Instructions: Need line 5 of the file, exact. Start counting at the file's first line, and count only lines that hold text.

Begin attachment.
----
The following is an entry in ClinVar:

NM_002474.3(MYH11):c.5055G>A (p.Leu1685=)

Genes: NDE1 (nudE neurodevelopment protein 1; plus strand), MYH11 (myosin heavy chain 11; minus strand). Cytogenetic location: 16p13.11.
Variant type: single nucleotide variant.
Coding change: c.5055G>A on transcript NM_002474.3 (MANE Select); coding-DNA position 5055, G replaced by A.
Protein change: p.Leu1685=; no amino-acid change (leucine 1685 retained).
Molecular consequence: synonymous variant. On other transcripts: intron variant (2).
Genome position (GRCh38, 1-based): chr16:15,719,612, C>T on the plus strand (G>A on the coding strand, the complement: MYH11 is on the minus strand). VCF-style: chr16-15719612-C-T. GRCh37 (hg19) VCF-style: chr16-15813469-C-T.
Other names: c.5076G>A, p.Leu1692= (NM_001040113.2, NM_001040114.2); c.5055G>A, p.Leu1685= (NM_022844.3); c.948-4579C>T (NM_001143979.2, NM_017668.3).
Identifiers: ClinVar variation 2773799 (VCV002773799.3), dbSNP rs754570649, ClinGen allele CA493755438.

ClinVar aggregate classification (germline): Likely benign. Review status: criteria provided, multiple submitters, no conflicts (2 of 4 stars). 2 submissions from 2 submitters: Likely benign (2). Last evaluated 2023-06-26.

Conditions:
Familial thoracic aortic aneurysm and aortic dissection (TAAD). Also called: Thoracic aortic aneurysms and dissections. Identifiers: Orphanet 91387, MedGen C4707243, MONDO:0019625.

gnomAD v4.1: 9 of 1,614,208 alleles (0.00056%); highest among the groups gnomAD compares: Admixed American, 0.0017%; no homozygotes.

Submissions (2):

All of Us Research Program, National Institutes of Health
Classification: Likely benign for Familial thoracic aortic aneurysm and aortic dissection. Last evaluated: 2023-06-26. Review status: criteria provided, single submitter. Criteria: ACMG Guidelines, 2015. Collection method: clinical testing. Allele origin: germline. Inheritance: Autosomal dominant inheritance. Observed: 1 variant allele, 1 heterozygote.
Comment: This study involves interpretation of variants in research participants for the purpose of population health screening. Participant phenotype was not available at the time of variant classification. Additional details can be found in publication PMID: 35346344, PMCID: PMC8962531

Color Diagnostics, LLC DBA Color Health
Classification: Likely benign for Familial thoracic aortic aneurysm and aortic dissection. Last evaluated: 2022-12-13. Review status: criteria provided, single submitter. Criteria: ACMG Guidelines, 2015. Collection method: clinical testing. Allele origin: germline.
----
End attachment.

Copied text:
Coding change: c.5055G>A on transcript NM_002474.3 (MANE Select); coding-DNA position 5055, G replaced by A.